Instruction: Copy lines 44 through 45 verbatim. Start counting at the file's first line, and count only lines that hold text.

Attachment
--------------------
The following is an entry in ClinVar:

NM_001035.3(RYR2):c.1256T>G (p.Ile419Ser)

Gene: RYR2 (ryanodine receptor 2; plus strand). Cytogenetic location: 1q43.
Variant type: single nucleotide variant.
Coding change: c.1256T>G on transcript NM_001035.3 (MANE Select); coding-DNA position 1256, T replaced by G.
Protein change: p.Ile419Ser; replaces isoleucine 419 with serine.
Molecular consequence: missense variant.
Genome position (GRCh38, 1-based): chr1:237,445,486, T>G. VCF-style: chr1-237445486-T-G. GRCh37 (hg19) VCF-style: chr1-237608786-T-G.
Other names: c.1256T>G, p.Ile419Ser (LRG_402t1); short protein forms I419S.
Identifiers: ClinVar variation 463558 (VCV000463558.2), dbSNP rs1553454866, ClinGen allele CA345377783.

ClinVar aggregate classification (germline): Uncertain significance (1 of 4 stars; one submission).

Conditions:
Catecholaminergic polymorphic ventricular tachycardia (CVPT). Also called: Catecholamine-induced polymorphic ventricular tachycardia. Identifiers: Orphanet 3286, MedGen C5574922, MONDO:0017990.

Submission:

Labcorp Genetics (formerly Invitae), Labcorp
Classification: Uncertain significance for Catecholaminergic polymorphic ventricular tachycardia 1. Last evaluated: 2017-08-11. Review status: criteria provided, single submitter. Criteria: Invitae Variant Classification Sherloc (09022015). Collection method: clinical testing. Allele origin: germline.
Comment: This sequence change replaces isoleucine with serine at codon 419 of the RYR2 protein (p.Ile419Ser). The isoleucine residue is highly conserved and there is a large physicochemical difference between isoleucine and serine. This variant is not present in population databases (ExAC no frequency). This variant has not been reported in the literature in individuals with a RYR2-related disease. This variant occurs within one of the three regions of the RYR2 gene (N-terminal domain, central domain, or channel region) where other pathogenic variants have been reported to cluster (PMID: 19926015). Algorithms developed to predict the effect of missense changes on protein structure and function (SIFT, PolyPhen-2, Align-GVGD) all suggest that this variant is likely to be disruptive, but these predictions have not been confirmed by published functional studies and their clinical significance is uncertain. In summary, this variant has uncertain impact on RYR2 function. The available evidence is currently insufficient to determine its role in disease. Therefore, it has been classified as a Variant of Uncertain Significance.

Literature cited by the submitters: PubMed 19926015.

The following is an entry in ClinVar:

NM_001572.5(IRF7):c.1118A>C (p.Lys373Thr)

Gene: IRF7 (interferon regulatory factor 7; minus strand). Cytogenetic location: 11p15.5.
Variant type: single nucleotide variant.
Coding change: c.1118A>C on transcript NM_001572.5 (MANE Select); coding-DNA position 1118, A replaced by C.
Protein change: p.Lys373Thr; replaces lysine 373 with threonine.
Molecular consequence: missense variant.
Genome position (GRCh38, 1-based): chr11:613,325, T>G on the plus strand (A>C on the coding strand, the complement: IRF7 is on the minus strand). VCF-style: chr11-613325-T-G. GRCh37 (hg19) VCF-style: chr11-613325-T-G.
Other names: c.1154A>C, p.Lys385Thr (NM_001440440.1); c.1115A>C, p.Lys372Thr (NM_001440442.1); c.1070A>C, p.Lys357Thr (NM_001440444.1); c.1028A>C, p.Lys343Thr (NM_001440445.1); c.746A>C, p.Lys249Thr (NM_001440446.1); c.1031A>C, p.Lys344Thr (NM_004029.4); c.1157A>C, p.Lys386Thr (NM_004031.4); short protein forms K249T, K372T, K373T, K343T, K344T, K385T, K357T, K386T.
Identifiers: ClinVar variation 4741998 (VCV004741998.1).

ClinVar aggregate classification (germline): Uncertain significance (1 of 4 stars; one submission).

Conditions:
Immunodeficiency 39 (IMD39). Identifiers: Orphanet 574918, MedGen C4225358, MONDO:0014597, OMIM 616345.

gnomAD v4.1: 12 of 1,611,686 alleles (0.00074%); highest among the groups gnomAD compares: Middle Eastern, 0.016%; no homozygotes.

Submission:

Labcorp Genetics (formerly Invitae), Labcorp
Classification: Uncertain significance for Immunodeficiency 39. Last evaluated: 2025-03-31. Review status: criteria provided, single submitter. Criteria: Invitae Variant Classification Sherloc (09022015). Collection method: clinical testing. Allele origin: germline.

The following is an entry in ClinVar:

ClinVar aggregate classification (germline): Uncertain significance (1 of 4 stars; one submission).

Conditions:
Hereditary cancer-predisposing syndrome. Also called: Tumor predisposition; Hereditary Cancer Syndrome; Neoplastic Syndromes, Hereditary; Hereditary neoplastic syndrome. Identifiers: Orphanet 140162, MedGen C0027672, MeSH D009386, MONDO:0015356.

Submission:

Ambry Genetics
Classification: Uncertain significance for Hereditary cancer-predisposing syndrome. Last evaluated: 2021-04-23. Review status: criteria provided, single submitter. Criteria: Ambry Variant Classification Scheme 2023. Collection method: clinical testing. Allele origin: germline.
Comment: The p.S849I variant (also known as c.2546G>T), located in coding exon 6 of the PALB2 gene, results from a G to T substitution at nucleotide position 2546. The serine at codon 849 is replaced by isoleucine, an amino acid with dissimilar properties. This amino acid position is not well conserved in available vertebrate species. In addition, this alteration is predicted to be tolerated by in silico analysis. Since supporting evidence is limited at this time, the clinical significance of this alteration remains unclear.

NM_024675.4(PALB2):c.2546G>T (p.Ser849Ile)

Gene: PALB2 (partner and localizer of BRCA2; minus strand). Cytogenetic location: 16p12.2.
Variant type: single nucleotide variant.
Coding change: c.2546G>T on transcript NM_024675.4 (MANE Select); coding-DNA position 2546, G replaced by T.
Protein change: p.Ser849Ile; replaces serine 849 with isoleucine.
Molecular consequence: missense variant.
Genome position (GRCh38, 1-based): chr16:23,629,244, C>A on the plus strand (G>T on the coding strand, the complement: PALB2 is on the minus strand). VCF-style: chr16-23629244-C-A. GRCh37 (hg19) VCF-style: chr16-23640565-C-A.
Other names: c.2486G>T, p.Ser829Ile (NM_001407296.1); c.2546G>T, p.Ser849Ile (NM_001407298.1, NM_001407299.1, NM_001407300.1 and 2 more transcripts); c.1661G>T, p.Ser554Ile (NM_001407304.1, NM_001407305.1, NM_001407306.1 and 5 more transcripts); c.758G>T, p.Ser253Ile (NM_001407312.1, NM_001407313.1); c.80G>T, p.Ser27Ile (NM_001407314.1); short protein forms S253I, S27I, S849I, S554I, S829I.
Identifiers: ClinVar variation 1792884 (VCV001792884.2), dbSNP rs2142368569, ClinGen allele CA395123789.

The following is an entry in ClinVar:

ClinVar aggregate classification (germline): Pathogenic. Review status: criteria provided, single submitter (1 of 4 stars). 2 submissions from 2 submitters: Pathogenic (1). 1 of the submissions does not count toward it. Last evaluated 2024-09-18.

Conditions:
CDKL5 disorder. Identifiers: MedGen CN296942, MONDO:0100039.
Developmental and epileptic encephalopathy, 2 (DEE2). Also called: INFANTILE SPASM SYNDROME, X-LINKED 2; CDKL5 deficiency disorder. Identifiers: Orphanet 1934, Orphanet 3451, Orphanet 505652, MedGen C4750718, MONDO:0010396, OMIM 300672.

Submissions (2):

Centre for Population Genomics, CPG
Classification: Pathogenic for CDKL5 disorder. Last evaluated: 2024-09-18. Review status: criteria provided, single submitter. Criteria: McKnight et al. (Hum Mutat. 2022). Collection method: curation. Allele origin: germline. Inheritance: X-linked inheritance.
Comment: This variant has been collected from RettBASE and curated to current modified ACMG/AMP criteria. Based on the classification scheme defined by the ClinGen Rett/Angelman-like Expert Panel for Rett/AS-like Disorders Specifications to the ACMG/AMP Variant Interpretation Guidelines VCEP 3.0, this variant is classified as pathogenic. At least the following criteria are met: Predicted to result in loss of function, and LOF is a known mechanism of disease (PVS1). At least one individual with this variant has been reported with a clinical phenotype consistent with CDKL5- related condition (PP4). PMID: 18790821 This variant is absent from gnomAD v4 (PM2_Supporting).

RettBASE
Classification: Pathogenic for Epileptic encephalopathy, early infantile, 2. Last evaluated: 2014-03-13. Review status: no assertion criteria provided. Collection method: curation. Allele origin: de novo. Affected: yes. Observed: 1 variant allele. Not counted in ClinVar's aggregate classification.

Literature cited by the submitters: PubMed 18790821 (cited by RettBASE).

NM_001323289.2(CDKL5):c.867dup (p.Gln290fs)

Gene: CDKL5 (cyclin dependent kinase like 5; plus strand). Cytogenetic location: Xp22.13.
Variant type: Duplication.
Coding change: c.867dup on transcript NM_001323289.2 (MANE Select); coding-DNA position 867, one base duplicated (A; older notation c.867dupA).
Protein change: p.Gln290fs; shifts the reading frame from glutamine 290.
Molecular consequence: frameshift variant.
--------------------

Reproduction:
NM_024675.4(PALB2):c.2546G>T (p.Ser849Ile)

Gene: PALB2 (partner and localizer of BRCA2; minus strand). Cytogenetic location: 16p12.2.